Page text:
Paul Fearful of Assassinations in Current Climate: 'I Really Worry That Somebody Is Going to Be Killed'

Sen. Rand Paul / Getty Images
Sen. Rand Paul / Getty Images
October 10, 2018

Sen. Rand Paul (R., Ky.) said in an interview Tuesday that he's worried there will be an "assassination" following the contentious confirmation process for Supreme Court Justice Brett Kavanaugh.

Paul, who was the victim of a brutal assault by a neighbor last November that left him with six broken ribs and a lung contusion, told Kentucky radio station WHAS he fears somebody will be killed in the current political climate.

"I fear that there’s going to be an assassination," Paul said. "I really worry that somebody is going to be killed, and that those who are ratcheting up the conversation, they have to realize they bear some responsibility if this elevates to violence."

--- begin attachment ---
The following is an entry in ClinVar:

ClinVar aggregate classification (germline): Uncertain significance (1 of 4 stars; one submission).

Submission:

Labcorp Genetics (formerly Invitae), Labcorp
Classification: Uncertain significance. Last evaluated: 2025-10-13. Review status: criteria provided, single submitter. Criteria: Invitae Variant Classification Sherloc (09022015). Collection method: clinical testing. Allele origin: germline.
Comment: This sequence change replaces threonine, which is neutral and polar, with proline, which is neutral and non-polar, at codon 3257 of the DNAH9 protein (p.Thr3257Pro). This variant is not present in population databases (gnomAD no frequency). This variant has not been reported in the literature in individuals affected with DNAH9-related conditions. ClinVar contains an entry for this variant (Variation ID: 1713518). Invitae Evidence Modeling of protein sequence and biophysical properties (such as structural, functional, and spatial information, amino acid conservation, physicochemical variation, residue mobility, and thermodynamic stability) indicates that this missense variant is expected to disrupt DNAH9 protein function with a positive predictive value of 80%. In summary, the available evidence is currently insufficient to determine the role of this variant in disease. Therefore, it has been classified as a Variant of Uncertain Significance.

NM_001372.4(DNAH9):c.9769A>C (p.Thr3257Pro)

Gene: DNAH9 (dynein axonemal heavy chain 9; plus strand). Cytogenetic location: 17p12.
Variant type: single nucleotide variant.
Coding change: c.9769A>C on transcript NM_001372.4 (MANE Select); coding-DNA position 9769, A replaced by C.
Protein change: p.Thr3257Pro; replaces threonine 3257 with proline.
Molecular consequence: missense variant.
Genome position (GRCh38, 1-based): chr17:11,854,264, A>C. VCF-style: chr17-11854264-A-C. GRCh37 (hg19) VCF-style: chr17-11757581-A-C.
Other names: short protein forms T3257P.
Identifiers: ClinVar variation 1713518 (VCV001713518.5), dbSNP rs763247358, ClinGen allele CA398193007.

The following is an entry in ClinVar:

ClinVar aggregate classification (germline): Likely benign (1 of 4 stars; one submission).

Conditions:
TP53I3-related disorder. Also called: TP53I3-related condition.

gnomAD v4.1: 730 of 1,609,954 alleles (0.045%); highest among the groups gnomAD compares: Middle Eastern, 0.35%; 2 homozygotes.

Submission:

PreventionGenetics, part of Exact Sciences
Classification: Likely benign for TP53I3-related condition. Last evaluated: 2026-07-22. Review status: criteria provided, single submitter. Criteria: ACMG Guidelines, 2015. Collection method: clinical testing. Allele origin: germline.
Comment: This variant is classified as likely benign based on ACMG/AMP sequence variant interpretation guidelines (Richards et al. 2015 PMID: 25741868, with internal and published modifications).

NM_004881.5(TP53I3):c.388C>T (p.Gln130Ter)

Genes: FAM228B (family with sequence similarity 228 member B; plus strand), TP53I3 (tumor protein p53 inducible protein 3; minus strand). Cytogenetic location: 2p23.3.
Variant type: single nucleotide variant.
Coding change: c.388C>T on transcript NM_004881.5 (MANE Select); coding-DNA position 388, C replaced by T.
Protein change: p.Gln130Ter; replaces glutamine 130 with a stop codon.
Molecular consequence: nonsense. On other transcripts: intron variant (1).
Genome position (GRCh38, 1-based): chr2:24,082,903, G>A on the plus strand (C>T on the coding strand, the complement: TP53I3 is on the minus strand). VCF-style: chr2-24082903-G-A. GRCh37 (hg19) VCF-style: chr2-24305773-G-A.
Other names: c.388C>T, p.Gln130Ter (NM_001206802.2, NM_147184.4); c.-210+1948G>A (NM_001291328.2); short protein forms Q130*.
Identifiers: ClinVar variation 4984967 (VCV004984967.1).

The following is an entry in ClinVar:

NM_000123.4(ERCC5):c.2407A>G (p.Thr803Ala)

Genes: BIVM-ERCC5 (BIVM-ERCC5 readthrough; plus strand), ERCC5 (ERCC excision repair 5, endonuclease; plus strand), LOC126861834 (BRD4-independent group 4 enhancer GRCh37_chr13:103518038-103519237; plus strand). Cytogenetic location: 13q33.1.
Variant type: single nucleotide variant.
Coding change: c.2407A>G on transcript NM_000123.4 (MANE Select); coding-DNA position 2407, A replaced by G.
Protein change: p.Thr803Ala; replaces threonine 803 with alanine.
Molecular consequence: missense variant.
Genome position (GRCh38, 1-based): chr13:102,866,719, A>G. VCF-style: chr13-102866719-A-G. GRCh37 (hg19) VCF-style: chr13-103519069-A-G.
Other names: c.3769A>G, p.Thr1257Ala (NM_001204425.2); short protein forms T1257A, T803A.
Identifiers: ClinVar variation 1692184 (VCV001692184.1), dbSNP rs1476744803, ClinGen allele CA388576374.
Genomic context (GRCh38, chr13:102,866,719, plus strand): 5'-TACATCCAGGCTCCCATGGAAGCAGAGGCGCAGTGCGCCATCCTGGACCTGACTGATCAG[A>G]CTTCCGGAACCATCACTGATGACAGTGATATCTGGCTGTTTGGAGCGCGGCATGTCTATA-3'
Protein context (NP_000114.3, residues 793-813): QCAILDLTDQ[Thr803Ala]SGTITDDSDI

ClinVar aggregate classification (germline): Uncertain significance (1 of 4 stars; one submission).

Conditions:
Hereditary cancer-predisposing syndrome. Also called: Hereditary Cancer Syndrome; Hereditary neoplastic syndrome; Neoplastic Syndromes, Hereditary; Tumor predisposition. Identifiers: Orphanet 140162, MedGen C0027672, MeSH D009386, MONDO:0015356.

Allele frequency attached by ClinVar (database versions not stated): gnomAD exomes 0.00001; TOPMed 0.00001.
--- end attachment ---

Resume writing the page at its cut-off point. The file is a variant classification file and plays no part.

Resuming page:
Paul was also present on June 14, 2017, when a far-left gunman opened fire at a GOP baseball practice in Virginia and shot several people. House Majority Whip Steve Scalise (R., La.) was badly wounded in the rampage and spent months in recovery.

"When I was at the ball field and Steve Scalise was nearly killed, the guy shooting up the ballfield, and shooting I think five or six people, he was yelling, ‘This is for health care,'" Paul said. "When I was attacked in my yard and had six of my ribs broken, and pneumonia, lung contusion, all that—these are people that are unstable, we don’t want to encourage them."

Paul called out Sen. Cory Booker (D., N.J.) after he told supporters in July they needed to "get up in the face" of congressmen to voice their problems, Time magazine reported.

"When people like Cory Booker say get up in their face … What he doesn’t realize is that for every 1,000 persons who want to get up in your face, one of them is going to be unstable enough to commit violence," Paul said.

Paul's wife, Kelley, wrote an op-ed condemning Booker for his rhetoric, revealing they had been subjected to intimidation and numerous death threats.